MY SONIC YOUTH
October 24, 2015– January 09, 2016
Fabien Castanier Gallery
2919 La Cienega Blvd.
Culver City, CA 90232
Read the exhibition essay:
Teenage Kicks: How Stuart Semple’s Pictures Came and Broke My Heart
by Jonathan R Jones
Stuart Semple has used painting, sculpture, and installation to explore social concepts, in addition to dissecting the psychological evolution of youth culture, over the course of several decades. Semple illustrates how spaces, communication, and music have changed drastically, forcing a generation of young people into a new kind of isolation. Heavily inspired by the music of his own youth, there are references from music and art history to construct a fluid visual narrative, which tells the tale of a radical social and emotional shift among youth culture.
‘My Sonic Youth’ charts the course to that state through the rise and fall of the teenager as a social category. The work draws comparisons between the inversion of public and private space and the rise of the Internet and ‘anti-social’ media. The work also draws on a wide remit of inspiration from the prophetic song lyrics of the music of his youth, found photography including imagery from recently released Seattle Police Department photos of Kurt Cobain’s death scene, archive images of Warhol’s scars and images from internet-trash culture.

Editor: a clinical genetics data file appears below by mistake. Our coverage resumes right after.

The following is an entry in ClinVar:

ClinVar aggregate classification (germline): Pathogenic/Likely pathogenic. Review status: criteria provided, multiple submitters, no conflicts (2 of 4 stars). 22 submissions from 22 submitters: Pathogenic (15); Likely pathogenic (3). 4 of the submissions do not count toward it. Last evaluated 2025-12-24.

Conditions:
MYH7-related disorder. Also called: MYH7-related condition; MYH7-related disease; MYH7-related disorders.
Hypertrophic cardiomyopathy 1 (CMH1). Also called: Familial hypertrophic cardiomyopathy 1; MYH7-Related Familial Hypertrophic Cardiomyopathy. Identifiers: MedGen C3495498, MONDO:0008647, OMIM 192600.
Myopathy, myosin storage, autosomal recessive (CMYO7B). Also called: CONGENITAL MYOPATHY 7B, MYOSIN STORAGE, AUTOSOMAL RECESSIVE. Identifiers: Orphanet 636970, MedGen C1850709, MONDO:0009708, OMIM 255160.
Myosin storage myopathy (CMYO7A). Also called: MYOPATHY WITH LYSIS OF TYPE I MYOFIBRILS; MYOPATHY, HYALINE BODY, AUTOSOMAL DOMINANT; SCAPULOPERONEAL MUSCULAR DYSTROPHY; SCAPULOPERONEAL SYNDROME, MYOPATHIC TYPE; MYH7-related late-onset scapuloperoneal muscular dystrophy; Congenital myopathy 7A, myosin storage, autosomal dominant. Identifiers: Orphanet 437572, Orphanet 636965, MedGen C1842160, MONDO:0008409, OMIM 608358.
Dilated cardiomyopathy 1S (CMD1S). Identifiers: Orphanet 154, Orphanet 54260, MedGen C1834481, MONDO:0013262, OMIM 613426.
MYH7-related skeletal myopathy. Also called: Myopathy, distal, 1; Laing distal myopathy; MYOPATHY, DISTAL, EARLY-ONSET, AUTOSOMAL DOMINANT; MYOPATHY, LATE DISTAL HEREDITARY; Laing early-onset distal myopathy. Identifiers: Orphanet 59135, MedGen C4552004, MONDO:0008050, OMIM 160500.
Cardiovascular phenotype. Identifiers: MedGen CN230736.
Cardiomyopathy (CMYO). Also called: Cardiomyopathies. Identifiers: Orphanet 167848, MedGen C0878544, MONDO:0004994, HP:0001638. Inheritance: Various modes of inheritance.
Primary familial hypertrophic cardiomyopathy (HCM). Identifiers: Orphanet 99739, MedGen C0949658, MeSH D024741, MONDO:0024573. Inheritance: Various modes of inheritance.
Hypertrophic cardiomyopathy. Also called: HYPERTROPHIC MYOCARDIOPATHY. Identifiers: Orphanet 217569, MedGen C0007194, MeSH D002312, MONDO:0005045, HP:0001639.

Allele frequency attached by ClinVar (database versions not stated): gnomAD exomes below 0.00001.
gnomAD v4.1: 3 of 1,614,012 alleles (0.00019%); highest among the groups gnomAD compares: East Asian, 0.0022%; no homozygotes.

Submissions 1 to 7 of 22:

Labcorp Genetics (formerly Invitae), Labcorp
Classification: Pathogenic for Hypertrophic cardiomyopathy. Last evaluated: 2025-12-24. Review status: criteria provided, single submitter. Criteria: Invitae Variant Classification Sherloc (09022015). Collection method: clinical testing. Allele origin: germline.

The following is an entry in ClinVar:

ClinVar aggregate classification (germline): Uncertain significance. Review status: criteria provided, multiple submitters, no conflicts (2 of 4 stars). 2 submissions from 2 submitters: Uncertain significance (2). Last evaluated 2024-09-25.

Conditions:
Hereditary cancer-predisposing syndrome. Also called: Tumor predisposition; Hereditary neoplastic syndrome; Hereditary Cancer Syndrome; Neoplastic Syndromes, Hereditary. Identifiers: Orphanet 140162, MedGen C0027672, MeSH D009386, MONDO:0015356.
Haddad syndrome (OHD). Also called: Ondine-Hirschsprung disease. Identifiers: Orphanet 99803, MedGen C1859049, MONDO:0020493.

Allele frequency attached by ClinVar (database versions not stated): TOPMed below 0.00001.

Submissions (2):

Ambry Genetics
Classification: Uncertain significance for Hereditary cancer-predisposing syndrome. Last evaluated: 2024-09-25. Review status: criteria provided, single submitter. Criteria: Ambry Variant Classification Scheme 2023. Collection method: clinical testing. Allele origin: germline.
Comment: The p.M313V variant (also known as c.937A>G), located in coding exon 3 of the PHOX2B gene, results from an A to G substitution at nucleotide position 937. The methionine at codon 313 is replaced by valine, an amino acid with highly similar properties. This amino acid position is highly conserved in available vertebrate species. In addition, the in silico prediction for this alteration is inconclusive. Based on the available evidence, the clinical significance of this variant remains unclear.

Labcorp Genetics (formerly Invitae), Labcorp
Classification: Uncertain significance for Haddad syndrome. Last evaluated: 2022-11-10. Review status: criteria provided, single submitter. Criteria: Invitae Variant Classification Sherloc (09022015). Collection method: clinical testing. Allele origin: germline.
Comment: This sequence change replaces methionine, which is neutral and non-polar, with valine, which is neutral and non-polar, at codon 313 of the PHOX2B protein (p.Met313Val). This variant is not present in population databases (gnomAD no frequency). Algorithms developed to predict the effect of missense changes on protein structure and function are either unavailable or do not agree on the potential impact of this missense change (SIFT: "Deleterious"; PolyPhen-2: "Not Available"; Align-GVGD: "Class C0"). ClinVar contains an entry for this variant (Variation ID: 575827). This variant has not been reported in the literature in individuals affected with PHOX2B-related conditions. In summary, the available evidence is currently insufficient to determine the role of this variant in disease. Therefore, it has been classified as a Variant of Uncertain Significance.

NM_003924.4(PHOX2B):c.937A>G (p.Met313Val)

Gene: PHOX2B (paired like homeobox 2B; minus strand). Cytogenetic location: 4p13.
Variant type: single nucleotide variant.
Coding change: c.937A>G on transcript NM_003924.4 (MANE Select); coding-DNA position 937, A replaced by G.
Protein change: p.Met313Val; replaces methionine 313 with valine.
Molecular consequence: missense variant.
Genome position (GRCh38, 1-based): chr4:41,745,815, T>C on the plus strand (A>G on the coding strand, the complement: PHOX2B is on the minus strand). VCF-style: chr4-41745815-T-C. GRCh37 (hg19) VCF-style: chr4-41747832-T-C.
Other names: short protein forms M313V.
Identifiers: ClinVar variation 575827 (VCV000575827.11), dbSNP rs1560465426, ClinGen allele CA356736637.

Two things happened in the first half of 1994. Kurt Donald Cobain was found dead on the floor of his greenhouse and the Fraunhofer Society released the first software MP3 encoder. In that moment physical music became digital and the teenage dream became a nightmare with its physical spaces starting their journey to becoming virtual.
Throughout Semple’s account he points out that during the 1960s teen culture began to thrive, starting with the mod scene in London and reaching across to America where Warhol was creating young icons of a perfected counterculture. Both scenes were rooted in art, music, and ideas of a subversive creative community. This transition marked the beginning of the “counterculture superstar”, to rebel against popular culture, perfection, and the ideal, to create a new kind of celebrity. The spirit of the new celebrity lived on into the 80’s and 90’s, decades that Semple suggests mark the pivotal change in a generation of teens whose identities and emotions are now atomized behind anti-social networking.